Noie: Notre Dame gets second chance to make first ACC men's basketball impression
A different direction driven by new-found determination or the same old story?
This is the crossroads where the Notre Dame men’s basketball team currently stands as it barrels back into Atlantic Coast Conference play with a Tuesday visit to Pittsburgh (5-7 overall; 0-1 ACC). Twenty-five days ago, the Irish first dipped their toe into league play thinking that the water would be warm and inviting.
It was cold and confounding. When Notre Dame visited Boston College on Dec. 3, it never led. It trailed by as many as 23 points. It lost by 16 to a team picked in preseason to finish last in the 15-team league. It arguably was among the most embarrassing losses in the now 22-year tenure of Irish coach Mike Brey.
Ironically, that forgettable league effort came on the heels of another also there in terms of emptiness and embarrassment. Prior to losing at Boston College, the last time Notre Dame played an ACC game was in the league tournament last March. It trailed by 50 to North Carolina before losing by 42 in Brey’s most lopsided loss at Notre Dame.
Memories of that March night in Greensboro, N.C., these Irish believed, would fuel them. Focus them. Stuff like that wasn’t going to happen again on their watch, they said. It would be different. They would be different.
Then Boston College happened. Notre Dame looked lethargic and disinterested and largely out of its league. The following days mandated a players-only meeting where the old guys and the young guys had some difficult conversations to figure out what they wanted this team – and this season – to be.
Coming clear of Boston College, Notre Dame (6-5; 0-1) has won three of four. It beat a Top 10 team (Kentucky) at home for the first time since January 2017. It went back out on the road and hung close for 34 minutes against Indiana in a “neutral” site game at Gainbridge Fieldhouse. It wrapped its non-conference home schedule with two wins where it averaged 84 points and looked more like the Irish of old.
Nineteen remaining ACC games will dictate if Notre Dame really is better or just more of the same. How is this group different now than the one that didn’t bother to compete at Boston College?
“We’ve had game experience; we’ve been in close games,” said senior guard/captain Cormac Ryan, a starter for that league opener but now fitting in just fine as one of the first off the bench. “We’ve been in road atmospheres that have been great. We’ve had to lean on each other. That experience has been very valuable for us.”
The Irish have come to understand that it’s just them. Nobody’s going to help them climb out from the league basement and find its footing in the middle of the league pack. It’s the 13 guys in the locker room, on the bus, in the hotel. That’s it. This season’s on them.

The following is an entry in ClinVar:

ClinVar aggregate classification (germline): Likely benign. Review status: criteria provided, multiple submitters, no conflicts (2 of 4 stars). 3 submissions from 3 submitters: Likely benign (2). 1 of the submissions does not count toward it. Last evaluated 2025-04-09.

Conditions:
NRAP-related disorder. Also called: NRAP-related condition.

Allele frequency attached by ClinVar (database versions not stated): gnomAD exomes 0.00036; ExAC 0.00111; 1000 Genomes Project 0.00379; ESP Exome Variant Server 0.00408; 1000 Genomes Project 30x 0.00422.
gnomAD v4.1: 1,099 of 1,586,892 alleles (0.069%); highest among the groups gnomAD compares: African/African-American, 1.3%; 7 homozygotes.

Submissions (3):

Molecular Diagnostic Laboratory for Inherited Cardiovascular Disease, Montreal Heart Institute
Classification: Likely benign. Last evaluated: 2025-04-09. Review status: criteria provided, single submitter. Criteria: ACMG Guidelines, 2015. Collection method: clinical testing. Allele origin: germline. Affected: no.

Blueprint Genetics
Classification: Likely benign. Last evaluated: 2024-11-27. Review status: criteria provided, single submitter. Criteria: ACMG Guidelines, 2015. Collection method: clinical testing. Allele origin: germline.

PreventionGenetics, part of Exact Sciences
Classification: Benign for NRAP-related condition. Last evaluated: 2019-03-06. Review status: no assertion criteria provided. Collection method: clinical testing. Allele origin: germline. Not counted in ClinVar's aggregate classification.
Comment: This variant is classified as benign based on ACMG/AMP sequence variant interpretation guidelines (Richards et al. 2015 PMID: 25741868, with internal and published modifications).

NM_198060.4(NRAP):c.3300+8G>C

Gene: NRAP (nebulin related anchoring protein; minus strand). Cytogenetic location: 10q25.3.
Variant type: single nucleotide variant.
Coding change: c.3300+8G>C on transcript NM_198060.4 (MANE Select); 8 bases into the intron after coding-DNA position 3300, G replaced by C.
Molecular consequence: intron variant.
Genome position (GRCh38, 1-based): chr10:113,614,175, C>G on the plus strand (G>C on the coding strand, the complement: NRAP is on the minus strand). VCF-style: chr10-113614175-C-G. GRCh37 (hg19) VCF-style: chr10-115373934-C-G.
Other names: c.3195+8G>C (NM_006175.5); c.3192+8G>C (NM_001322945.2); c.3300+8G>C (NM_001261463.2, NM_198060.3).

“Continuing to just trust each other and find ways to get it done,” Ryan said. “That’s going to be important for us as we go (back) into ACC play.”
That trust and togetherness wasn’t there first time around, for whatever reason. Maybe the Irish thought it was going to be easy. Maybe for all the losing they’ve done the last three years, the Irish just don’t know how to win. Now, they insist, they do. They’re together. They’re different.
“We hadn’t found ourselves yet,” said senior guard/captain Prentiss Hubb, who’s been in and out and back in the starting lineup the first 11 games. “We sat down as a team, just the players, and we figured out what we needed to do to be successful.”
We’ve seen snapshots of it the last four games, even in the loss to Indiana. There’s more structure to what had been a freewheeling Irish offense. There’s less freelancing and more sets – Down One, Wheel – with harder back cuts and screen and rolls. More movement and less standing. There’s more of freshman guard Blake Wesley to run the show, which allows Hubb and Ryan to work more off the ball.
If the Irish have to win games that don’t get out of the 60s or 70s, they don’t get worked up with having to play games in those 60s and 70s. They’ve seemingly accepted that they’re not going to run and jump and dunk over their ACC colleagues. That’s not what this team is, not what this program is. But if they play their way, they can succeed. Even if style points — outside of the occasional Wesley dunk — are minimal.
“We don’t have the five-star dudes and all that, but we’ve got a lot of grit on our team,” Hubb said. “We’ve got guys who are grimy and gritty and want to win.”
What a perfect time and a place to show it Tuesday — in the Oakland section of a city that’s got its share of grime and grit. Dig in, defend and go beat Pittsburgh, a team picked in preseason to finish ahead of only Boston College in the league, in an arena where Notre Dame has won four of the last six visits.
For all the conspiracy theories those around the Notre Dame program like to float about being done wrong by the ACC schedule makers — Duke and North Carolina were scheduled to visit Purcell Pavilion while the student body is on winter break — nobody can argue with the early league gift of an opportunity handed Notre Dame. Yes, the Irish were given two road games to start, but those were two road games against what many believe are the league’s two worst teams.
A good team takes that opportunity and starts 2-0 in league play.
Notre Dame let the first chance get away earlier this month. For this league run to mean anything, it can’t let another escape. It has to go and get this one, or it gets really, really hard at 0-2 with No. 2 Duke and North Carolina up next.
Tuesday actually offers Notre Dame a rare second chance to make a first league impression.
“We figured out that it’s going to take a lot for us to win,” Hubb said. “We can’t make any excuses.”
Follow South Bend Tribune and NDInsider columnist Tom Noie on Twitter: @tnoieNDI
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